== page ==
Who says America's Big Three automakers are lumbering, bureaucratic relics incapable of reading the public mood? Just last month, their CEOs traveled to Washington on their corporate jets. (At least partly because of that decision, they returned home with no federal largesse and hardly any public sympathy.) For this week's visit, at least two of the CEOs plan to drive —and the third, Chrysler's Robert Nardelli, says he won't be taking a private jet.
Still, it's unlikely the Big Three will receive a very warm reception in Washington, even if they do succeed in winning $25 billion in loans. Public and congressional sentiment is arrayed against them. Their best friend, Rep. John Dingell, has just been deposed from his committee chairmanship. For now, Detroit's political clout seems to be gone.
It may be the best thing that's happened to the industry in decades.
Since at least the 1960s, Washington has restrained some of Detroit's worst impulses. And when Washington has allowed Detroit to have its way—in other words, when Detroit has enjoyed its greatest clout—the consequences have not been good for either the industry or the nation.
Over the past 60 years, Congress has been steadfast in its support of the auto industry. After World War II, when General Motors, Ford, and Chrysler made peace with the mammoth United Auto Workers union, congressional friends of business, labor, and consumers stood united in their allegiance to the welfare of the industry. In 1956, the federal government rewarded the nation's largest industry with its largest-ever public-works project: the interstate highway system.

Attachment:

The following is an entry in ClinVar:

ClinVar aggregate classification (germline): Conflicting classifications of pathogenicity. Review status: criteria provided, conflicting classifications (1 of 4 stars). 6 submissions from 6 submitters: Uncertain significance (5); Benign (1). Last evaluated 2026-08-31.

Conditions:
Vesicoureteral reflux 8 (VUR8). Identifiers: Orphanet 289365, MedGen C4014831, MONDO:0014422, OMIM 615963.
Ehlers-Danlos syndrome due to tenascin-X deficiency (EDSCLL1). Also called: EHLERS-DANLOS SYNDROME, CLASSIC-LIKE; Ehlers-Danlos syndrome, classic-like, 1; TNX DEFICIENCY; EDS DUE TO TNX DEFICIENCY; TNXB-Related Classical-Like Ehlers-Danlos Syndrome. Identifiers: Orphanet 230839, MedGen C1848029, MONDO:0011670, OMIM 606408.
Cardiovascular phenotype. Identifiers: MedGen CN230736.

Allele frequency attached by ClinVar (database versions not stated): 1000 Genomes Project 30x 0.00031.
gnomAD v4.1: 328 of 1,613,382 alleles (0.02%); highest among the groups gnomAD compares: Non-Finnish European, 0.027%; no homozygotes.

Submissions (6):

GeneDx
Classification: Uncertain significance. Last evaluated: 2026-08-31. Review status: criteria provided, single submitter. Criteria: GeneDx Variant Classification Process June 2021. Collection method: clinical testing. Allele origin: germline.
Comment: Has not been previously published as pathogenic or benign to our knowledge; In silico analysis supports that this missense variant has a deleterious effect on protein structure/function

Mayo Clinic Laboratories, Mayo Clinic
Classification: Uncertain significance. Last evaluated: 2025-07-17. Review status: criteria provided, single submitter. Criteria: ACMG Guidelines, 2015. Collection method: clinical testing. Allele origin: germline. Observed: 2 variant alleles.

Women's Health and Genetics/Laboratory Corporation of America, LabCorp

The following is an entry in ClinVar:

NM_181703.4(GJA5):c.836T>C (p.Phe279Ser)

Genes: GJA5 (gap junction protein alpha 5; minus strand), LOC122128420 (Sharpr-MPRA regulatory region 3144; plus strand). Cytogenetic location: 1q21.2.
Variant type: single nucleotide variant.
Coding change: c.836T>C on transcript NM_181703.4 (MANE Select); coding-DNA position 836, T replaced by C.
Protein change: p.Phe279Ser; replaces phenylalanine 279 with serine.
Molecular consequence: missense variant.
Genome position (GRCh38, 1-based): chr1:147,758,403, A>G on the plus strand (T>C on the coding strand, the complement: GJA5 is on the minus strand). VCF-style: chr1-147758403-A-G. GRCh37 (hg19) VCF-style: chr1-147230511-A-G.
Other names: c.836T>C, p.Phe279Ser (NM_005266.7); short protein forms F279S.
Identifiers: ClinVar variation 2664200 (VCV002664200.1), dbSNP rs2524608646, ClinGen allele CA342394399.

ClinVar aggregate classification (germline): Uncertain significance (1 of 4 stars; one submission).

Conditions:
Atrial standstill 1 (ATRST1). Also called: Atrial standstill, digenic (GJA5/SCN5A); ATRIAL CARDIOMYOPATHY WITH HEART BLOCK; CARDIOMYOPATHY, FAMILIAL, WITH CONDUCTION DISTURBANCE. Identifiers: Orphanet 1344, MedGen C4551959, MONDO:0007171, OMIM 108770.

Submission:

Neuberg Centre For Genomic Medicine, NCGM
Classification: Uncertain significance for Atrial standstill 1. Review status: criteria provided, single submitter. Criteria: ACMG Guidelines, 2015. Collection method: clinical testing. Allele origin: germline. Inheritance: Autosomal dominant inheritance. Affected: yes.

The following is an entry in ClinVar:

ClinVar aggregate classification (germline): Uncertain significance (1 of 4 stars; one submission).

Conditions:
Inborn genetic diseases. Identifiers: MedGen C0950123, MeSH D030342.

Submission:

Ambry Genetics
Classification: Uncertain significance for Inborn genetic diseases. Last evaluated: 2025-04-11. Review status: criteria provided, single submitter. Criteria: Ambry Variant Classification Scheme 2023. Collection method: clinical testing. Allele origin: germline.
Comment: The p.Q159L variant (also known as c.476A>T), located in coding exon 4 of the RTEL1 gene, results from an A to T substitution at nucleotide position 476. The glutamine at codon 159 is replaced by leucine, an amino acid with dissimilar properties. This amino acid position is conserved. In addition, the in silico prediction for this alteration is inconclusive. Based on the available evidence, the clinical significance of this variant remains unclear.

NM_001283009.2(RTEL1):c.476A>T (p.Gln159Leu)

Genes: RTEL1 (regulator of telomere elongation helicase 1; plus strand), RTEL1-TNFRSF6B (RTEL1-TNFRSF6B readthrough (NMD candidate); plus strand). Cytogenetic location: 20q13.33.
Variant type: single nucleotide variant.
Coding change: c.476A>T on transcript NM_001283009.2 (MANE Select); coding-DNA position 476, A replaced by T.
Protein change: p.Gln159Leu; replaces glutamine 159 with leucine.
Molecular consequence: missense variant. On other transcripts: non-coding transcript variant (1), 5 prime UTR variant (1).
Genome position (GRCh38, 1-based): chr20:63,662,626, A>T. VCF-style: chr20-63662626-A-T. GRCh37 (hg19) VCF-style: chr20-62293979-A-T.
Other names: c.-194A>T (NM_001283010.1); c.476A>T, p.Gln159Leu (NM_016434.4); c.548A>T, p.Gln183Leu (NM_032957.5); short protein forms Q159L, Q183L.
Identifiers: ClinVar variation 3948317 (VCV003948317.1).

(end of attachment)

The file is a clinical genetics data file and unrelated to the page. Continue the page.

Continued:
A few years later, as critics began to blame the industry for increasing accidents and pollution, Detroit offered no concessions. In the early 1960s, GM's cover-up of the Chevrolet Corvair's safety defects was merely the worst example of the industry's refusal to take the most basic steps to make crashes less likely or less deadly. The carmakers had decided that "safety doesn't sell," and there was little sign that the free market would do much about the rising highway death toll.
Finally, with public concern rising, Washington decided to intervene. Congressional hearings, and Ralph Nader's sensational 1965 book Unsafe at Any Speed, helped rally support for the passage of the 1966 National Traffic and Motor Vehicle Safety Act, which authorized the government to mandate a long list of safety improvements—things we have long since taken for granted, like seat belts, collapsible steering columns, and padded dashboards.
At the same time, visibly worsening air pollution set off another clash between Washington and Detroit. First the state of California and then the federal government pressed for limits on automotive emissions. The carmakers insisted that the technology was not available and that they would be ruined by mandatory pollution controls. But when the mandates were set, they managed to comply.